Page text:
*NOTE* By turning to the last page of text, it will give all the information on how, where and who contributed to the making of the book.

We hope this has answered some of your questions.  If you need further help, please e-mail us at [email protected]

Help in identifying older books

Older books didn’t use number lines at all. They used everything from colophons to dots to a number inside parentheses on the last page. Sometimes a collector or bookseller must rely on “points” to identify the printing of a book. A point is an identifying mark in the first printing run; often it is a printing error, such as a misspelled word in a line on a particular page, or an omission of a word, or some such mistake that was discovered and changed for later printings.

Learning to recognize first editions produced by many hundreds of publishers which have come and gone is an art in itself—especially with older books. That’s why it is important to deal with a knowledgeable bookseller you trust. If you are buying from an unknown, do your research carefully so that you know what you are buying.

Here are a few basic books which can start you on your way to building reference material for identifying first editions. Please note that these are not so much a guide to values (values are in a constant state of flux), but offer excellent descriptions of first editions for accurate identification. Many other resources are available, especially in such areas as Americana or children’s books, but these should give you a good start:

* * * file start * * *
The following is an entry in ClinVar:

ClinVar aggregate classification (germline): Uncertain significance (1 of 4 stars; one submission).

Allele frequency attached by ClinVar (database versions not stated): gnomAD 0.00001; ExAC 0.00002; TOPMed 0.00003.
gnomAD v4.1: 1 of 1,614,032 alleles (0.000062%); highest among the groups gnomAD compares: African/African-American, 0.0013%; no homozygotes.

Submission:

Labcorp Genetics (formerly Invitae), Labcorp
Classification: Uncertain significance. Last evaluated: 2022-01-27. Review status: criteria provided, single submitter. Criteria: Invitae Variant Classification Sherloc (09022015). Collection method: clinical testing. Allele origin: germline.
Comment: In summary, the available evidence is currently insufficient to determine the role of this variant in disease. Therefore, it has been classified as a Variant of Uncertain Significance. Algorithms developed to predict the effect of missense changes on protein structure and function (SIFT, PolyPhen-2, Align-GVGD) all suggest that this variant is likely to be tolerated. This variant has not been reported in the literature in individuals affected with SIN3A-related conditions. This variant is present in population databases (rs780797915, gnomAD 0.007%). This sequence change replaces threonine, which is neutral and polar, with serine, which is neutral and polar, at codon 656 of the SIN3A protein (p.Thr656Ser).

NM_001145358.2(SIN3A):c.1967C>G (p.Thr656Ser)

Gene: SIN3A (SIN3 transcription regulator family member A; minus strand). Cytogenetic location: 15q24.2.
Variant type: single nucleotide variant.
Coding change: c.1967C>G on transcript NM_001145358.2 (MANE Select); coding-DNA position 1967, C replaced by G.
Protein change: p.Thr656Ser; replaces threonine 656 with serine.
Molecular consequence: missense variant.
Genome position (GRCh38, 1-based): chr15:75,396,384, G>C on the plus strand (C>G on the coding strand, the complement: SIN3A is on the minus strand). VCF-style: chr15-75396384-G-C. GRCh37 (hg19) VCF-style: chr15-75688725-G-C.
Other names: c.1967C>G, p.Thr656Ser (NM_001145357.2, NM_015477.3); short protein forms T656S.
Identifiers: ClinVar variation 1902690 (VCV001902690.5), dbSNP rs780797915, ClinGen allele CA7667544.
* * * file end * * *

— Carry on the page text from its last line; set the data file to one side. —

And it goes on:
A Pocket Guide to the Identification of First Editions, Bill McBride (McBride, Hartford, CT)

Points of Issue: A Compendium o fPoints of Issue of Books by 19th-20th Century Authors, Bill McBride, (McBride, 1996, Hartford, CT).

Collected Books: The Guide to Values, Allen and Patricia Ahearn, G. P. Putnam’s Sons, NY, 1991.

Collected Books, The Guide to Values, 1998 Edition, Allen and Patricia Ahearn, G. P. Putnam’s Sons, NY, 1998

Book Collecting 2000: A Comprehensive Guide, Allen and Patricia Ahearn, G. P. Putnam’s Sons, NY, 2000.

The Modern Library Price Guide 1917-2000, Henry Toledano, (2nd revised edition, printed by Thomson-Shore, Inc., Dexter, Michigan, 1999)

Here are two excellent magazines on book collecting we also recommend:


Collecting Modern Library Editions? Then you must visit Scot Kamins at the Modern Library Collectors website: ModernLib- the premier website for Modern Library collectors.

How should I store my books?

Once you decide what you want to collect, purchase them in the best condition you can find. Then keep them that way by storing them on a shelf in a reasonably cool dry area and out of the sun. Avoid extremes of heat or cold. Books should be stored with the spines in vertical position (as on a library shelf), not tightly squeezed together, but not so loose that they lean – support with a bookend if necessary. Archival quality mylar covers (removable clear covers which are folded over the paper dustjacket) help to protect the dustjacket from chipping, tearing, soiling and fading. Remember: 2/3 of the value of a collectible book is usually in the dustjacket, so handle with care!

If you have questions…ask!

We are always willing to help with information whenever we can, or direct you to another resource for answers to your questions.